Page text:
A Man Dressed Like A Bat

Hello and welcome back to another week of fabricated fictions and patent prevarications here at Factually Deficient! This week, I will answer a question forwarded to Factually Deficient’s attention by the entity known as Krika. The question, referring to the molding on the chestplate of a certain renowned Bat-man, asked:

Are they representative of the anatomy of actual bats?

It is important to note right off the bat that Factually Deficient does not own the rights to discuss proprietary secrets regarding any specific Bat-men, and as such, will instead discuss the hypothetical reality of vigilante men dressed as bats in general. The answers, however, remain the same.

Bats are mammals. They lactate. As such, they have all the necessary anatomy for lactation, including mammaries and nipples from which to lactate (not unlike the molding in question). It is unquestionable that this molding is intended to mimic almost perfectly the anatomy of actual bats.

However: with only a few notable exceptions, it is female bats who lactate and who are therefore thusly endowed. A male bat would have entirely different anatomy, including scales and feathers. It therefore follows that our vigilante men dressed as bats are vigilante men dressed not just as any bats, but as female bats.

This should, in fact, come as no surprise. Bats are known in the animal world for their social sexual dimorphism. The female of the species are known as the more violent, vengeful, and vehement; they are the powerful fighters, the ones who proactively seek out predators that prey on bats and preemptively kill them off. Male bats are the homebodies, roosting on their nests to scare off any bat-eating predators that made it past the female bats’ scourge.

It is no accident that vigilante men dressed as bats are dressed as female bats, down to the anatomical molding on their costumes; it is the vigilanteism of female bats, the vindictiveness with which they destroy any animal which might otherwise attack a bat, which inspires them in their nightly quests against crime.

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Disclaimer: the above post is pure speculation. We do not personally know any vigilante men dressed as female bats.

Internet Speeds

Hello and welcome back to another week here at Factually Deficient, where we operate on the corollory to the axiom “Ask me no questions and I’ll tell you no lies.” (Please, ask us questions. We’ll tell you lies.)

This week, I would like to address the following question from Tohrinha:

Why are some internets slower than others?

The simple answer to this would be that no two living creatures are exactly alike, and thus it is natural that different internets will have different speeds. However, I believe that Tohrinha alludes to such differences in speeds as to suggest a reason less glib than this one–and so I shall provide.

First of all, it is important to remind ourselves that the internet is a member of the Plant Kingdom, as we have already capably established here at Factually Deficient. And it is worth noting that plants are by nature very slow creatures (which is both a blessing and a curse when they attempt to stalk and sneak up on their prey; on the one hand, the mark is not likely to notice the plant’s stealthy approach but, on the other hand, too frequently by the time the plant is ready to pounce, its target has already wandered off).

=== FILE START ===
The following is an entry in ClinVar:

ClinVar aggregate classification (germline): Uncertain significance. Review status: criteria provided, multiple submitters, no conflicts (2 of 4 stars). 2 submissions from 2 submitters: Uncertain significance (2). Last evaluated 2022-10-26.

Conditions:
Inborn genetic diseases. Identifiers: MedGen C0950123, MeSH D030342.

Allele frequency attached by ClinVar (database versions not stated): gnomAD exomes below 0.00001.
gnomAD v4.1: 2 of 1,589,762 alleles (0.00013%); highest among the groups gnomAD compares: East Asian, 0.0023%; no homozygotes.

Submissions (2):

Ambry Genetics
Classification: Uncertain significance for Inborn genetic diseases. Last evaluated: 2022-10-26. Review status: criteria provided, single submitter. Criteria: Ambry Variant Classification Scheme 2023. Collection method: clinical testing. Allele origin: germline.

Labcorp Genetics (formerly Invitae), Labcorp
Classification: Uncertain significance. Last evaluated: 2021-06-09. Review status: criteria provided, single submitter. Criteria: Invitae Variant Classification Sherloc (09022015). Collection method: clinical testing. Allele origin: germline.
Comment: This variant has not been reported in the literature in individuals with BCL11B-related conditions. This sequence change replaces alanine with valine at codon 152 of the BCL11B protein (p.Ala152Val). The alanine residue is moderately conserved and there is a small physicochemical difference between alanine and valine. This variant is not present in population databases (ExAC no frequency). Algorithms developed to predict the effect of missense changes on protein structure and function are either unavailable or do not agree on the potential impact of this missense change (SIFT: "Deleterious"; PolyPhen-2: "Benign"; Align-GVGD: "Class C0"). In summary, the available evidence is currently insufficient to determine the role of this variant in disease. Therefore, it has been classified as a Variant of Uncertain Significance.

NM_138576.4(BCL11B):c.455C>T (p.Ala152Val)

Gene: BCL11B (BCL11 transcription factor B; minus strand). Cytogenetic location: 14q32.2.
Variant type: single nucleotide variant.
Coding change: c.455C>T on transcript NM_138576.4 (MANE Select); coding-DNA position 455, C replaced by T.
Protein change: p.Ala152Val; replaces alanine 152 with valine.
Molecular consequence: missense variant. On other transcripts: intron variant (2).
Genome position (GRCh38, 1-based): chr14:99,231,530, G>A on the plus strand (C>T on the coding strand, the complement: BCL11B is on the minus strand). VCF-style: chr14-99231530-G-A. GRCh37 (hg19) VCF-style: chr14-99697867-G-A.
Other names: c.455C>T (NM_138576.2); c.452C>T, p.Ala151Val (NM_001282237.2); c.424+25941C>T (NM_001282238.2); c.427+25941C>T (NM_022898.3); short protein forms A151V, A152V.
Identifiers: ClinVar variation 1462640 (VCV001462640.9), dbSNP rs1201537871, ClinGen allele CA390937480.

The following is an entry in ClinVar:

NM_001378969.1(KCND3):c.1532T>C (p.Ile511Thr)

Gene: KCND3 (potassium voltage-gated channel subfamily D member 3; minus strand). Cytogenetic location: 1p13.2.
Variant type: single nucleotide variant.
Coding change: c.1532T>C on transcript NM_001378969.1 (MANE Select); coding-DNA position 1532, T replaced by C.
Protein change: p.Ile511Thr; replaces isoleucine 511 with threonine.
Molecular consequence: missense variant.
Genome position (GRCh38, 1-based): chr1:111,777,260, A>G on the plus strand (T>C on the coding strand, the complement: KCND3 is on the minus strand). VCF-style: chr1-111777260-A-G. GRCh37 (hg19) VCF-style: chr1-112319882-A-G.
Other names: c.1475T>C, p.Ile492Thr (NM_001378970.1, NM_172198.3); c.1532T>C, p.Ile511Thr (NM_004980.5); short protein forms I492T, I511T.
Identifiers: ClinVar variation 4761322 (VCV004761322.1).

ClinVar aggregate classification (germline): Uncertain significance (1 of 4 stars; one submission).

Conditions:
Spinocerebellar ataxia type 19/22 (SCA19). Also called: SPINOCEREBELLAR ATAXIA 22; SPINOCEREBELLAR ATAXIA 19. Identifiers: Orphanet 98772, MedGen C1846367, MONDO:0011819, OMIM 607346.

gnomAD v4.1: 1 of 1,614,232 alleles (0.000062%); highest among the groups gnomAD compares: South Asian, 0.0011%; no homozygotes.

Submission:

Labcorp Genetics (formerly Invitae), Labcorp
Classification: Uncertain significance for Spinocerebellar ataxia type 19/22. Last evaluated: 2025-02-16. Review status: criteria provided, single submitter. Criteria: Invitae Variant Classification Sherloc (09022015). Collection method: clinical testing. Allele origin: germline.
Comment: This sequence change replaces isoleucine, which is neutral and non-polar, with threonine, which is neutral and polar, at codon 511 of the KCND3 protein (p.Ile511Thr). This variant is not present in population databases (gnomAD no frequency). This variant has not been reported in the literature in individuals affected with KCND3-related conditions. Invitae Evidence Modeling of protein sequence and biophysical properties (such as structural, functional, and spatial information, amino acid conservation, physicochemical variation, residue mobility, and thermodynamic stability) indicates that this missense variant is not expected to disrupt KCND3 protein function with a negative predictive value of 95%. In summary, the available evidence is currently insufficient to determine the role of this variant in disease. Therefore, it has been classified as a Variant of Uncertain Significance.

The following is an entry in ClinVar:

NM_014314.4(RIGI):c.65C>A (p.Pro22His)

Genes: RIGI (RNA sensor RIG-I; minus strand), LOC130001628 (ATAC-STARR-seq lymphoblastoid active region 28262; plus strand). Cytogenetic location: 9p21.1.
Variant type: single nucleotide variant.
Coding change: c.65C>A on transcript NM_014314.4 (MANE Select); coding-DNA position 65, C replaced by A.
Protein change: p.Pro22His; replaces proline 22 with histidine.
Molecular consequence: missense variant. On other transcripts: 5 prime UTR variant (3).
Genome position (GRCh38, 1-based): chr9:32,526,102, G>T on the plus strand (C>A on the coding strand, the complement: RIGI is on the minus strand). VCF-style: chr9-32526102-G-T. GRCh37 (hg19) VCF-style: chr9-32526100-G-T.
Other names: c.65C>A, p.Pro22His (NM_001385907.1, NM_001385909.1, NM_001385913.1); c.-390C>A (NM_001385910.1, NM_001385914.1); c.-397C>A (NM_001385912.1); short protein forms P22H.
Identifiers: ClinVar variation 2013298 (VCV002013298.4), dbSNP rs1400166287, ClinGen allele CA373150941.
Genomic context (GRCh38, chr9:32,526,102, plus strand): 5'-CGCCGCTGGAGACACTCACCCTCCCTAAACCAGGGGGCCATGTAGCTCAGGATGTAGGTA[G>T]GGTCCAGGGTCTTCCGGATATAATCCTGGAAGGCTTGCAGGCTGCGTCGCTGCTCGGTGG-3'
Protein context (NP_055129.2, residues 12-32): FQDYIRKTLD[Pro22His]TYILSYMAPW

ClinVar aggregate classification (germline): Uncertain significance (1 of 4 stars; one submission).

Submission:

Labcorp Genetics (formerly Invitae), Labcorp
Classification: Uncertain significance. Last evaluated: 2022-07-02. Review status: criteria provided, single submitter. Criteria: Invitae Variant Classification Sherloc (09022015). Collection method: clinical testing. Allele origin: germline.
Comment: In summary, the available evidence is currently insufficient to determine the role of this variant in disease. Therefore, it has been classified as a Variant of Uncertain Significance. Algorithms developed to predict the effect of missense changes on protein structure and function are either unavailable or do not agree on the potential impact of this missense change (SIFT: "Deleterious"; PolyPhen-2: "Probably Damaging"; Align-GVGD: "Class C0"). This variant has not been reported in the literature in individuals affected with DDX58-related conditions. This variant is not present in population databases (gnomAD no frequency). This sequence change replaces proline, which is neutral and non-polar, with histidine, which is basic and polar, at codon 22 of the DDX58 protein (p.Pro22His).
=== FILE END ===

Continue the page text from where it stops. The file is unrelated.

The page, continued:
Members of the Plant Kingdom generally can attain higher speeds through one of three ways:

  1. Genetic mutation
  2. Fear of an attacker
  3. Strong positive motivation

The first is one that cannot be fostered or artificially produced; simply know that if your internet’s DNA is somewhat abnormal, there is a better than average chance that it can beat out other internets in a fair footrace.

As for the second, fear, while it is true that very often members of the Plant Kingdom will be eaten by predators due to their inability to escape in a timely manner, on occasion, given a strong enough threat, plants will be able to put on an unusual burst of speed.

Now, of course we at Factually Deficient do not recommend setting a fox on your personal internet–after all, a living creature is an uncontrollable variable. However, if you are frustrated with your internet’s slowness, a controllable but dangerous threat, such as lighting a small fire behind your internet, may do the trick.

The final option is the flip side to the second, preferable to those who wish to foster a warm relationship with their internets and not rely on the power of fear. Just as plants are known to move astoundingly quickly in times of danger, so too they will occasionally race onward when there is a promise of a particularly good reward.

Members of the Plant Kingdom are known to most requently metabolize sunlight and water. Sunligh is difficult to produce or withhold artificially, so we will discard it for this scenario. As for water, water alone is usually not sufficient to inspire great speeds out of a plant such as the internet. However, plants are known for their sweet tooth; if you infuse the water with sugar, then it becomes far more attractive to them. Thus, if your internet seems to be lagging, you may be able to motivate it by sprinkling it with sugar water every time it successfully loads a page.

 

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Disclaimer: This blog post is untruthful to the extreme. The writer does not advocate setting fire to or sprinkling water on your internet.